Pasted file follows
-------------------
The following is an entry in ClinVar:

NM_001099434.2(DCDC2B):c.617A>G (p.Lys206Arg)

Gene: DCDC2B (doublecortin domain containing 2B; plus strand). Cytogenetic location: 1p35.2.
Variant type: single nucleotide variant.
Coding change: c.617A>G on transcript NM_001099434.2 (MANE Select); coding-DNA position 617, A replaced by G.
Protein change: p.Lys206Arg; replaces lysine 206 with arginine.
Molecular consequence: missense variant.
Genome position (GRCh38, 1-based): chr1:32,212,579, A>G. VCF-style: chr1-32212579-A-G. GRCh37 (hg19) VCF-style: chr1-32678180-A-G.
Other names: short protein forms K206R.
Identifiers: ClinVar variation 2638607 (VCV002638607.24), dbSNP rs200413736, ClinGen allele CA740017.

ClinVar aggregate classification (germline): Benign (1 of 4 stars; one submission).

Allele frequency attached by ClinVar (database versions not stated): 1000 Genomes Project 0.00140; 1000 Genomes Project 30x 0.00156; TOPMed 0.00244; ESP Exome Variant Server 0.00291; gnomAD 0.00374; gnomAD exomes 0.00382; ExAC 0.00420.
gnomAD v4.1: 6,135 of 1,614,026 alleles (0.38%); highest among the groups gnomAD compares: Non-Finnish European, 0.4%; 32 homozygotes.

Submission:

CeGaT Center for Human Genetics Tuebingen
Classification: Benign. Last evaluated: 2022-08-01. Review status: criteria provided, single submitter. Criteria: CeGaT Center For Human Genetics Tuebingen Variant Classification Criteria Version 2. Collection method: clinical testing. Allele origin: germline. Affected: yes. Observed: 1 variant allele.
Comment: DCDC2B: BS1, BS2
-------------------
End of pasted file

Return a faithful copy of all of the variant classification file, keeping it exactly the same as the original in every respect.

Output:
The following is an entry in ClinVar:

NM_001099434.2(DCDC2B):c.617A>G (p.Lys206Arg)

Gene: DCDC2B (doublecortin domain containing 2B; plus strand). Cytogenetic location: 1p35.2.
Variant type: single nucleotide variant.
Coding change: c.617A>G on transcript NM_001099434.2 (MANE Select); coding-DNA position 617, A replaced by G.
Protein change: p.Lys206Arg; replaces lysine 206 with arginine.
Molecular consequence: missense variant.
Genome position (GRCh38, 1-based): chr1:32,212,579, A>G. VCF-style: chr1-32212579-A-G. GRCh37 (hg19) VCF-style: chr1-32678180-A-G.
Other names: short protein forms K206R.
Identifiers: ClinVar variation 2638607 (VCV002638607.24), dbSNP rs200413736, ClinGen allele CA740017.

ClinVar aggregate classification (germline): Benign (1 of 4 stars; one submission).

Allele frequency attached by ClinVar (database versions not stated): 1000 Genomes Project 0.00140; 1000 Genomes Project 30x 0.00156; TOPMed 0.00244; ESP Exome Variant Server 0.00291; gnomAD 0.00374; gnomAD exomes 0.00382; ExAC 0.00420.
gnomAD v4.1: 6,135 of 1,614,026 alleles (0.38%); highest among the groups gnomAD compares: Non-Finnish European, 0.4%; 32 homozygotes.

Submission:

CeGaT Center for Human Genetics Tuebingen
Classification: Benign. Last evaluated: 2022-08-01. Review status: criteria provided, single submitter. Criteria: CeGaT Center For Human Genetics Tuebingen Variant Classification Criteria Version 2. Collection method: clinical testing. Allele origin: germline. Affected: yes. Observed: 1 variant allele.
Comment: DCDC2B: BS1, BS2